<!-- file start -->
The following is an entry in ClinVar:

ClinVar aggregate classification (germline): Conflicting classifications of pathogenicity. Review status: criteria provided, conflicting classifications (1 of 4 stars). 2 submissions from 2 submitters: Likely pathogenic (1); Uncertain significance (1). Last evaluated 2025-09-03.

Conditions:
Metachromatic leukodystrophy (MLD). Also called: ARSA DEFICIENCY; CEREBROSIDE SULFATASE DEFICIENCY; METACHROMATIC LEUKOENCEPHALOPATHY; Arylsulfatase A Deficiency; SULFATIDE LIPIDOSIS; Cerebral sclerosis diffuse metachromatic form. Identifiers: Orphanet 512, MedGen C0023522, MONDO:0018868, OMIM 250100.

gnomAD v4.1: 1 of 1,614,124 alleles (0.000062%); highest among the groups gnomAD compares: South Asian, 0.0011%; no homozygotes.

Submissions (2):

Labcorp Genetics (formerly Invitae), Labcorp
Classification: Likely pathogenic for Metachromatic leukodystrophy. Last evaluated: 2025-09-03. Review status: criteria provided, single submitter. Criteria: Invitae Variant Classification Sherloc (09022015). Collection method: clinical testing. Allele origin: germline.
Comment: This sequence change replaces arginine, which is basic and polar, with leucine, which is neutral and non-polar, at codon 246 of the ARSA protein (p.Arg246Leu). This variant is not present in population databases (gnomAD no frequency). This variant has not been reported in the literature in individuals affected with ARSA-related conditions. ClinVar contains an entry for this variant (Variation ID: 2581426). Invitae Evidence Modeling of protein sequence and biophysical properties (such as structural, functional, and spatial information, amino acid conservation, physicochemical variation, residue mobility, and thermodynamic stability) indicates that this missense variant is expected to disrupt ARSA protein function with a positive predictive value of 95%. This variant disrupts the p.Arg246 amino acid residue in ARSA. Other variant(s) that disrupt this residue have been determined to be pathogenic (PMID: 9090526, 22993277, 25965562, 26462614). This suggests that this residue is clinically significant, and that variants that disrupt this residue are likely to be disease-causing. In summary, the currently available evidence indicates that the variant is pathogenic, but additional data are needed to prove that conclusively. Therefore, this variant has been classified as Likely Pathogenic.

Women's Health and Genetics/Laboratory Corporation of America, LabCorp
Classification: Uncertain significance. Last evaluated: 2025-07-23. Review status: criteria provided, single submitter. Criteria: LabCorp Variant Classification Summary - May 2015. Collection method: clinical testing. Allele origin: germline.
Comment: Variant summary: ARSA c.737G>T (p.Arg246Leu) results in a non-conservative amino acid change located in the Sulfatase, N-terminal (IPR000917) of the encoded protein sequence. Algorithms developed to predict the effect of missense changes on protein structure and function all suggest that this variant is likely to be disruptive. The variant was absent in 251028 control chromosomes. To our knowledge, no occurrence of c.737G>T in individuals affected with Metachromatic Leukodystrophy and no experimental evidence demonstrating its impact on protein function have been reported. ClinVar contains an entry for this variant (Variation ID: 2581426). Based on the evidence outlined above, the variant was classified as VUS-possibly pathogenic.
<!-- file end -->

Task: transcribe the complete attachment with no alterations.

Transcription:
The following is an entry in ClinVar:

ClinVar aggregate classification (germline): Conflicting classifications of pathogenicity. Review status: criteria provided, conflicting classifications (1 of 4 stars). 2 submissions from 2 submitters: Likely pathogenic (1); Uncertain significance (1). Last evaluated 2025-09-03.

Conditions:
Metachromatic leukodystrophy (MLD). Also called: ARSA DEFICIENCY; CEREBROSIDE SULFATASE DEFICIENCY; METACHROMATIC LEUKOENCEPHALOPATHY; Arylsulfatase A Deficiency; SULFATIDE LIPIDOSIS; Cerebral sclerosis diffuse metachromatic form. Identifiers: Orphanet 512, MedGen C0023522, MONDO:0018868, OMIM 250100.

gnomAD v4.1: 1 of 1,614,124 alleles (0.000062%); highest among the groups gnomAD compares: South Asian, 0.0011%; no homozygotes.

Submissions (2):

Labcorp Genetics (formerly Invitae), Labcorp
Classification: Likely pathogenic for Metachromatic leukodystrophy. Last evaluated: 2025-09-03. Review status: criteria provided, single submitter. Criteria: Invitae Variant Classification Sherloc (09022015). Collection method: clinical testing. Allele origin: germline.
Comment: This sequence change replaces arginine, which is basic and polar, with leucine, which is neutral and non-polar, at codon 246 of the ARSA protein (p.Arg246Leu). This variant is not present in population databases (gnomAD no frequency). This variant has not been reported in the literature in individuals affected with ARSA-related conditions. ClinVar contains an entry for this variant (Variation ID: 2581426). Invitae Evidence Modeling of protein sequence and biophysical properties (such as structural, functional, and spatial information, amino acid conservation, physicochemical variation, residue mobility, and thermodynamic stability) indicates that this missense variant is expected to disrupt ARSA protein function with a positive predictive value of 95%. This variant disrupts the p.Arg246 amino acid residue in ARSA. Other variant(s) that disrupt this residue have been determined to be pathogenic (PMID: 9090526, 22993277, 25965562, 26462614). This suggests that this residue is clinically significant, and that variants that disrupt this residue are likely to be disease-causing. In summary, the currently available evidence indicates that the variant is pathogenic, but additional data are needed to prove that conclusively. Therefore, this variant has been classified as Likely Pathogenic.

Women's Health and Genetics/Laboratory Corporation of America, LabCorp
Classification: Uncertain significance. Last evaluated: 2025-07-23. Review status: criteria provided, single submitter. Criteria: LabCorp Variant Classification Summary - May 2015. Collection method: clinical testing. Allele origin: germline.
Comment: Variant summary: ARSA c.737G>T (p.Arg246Leu) results in a non-conservative amino acid change located in the Sulfatase, N-terminal (IPR000917) of the encoded protein sequence. Algorithms developed to predict the effect of missense changes on protein structure and function all suggest that this variant is likely to be disruptive. The variant was absent in 251028 control chromosomes. To our knowledge, no occurrence of c.737G>T in individuals affected with Metachromatic Leukodystrophy and no experimental evidence demonstrating its impact on protein function have been reported. ClinVar contains an entry for this variant (Variation ID: 2581426). Based on the evidence outlined above, the variant was classified as VUS-possibly pathogenic.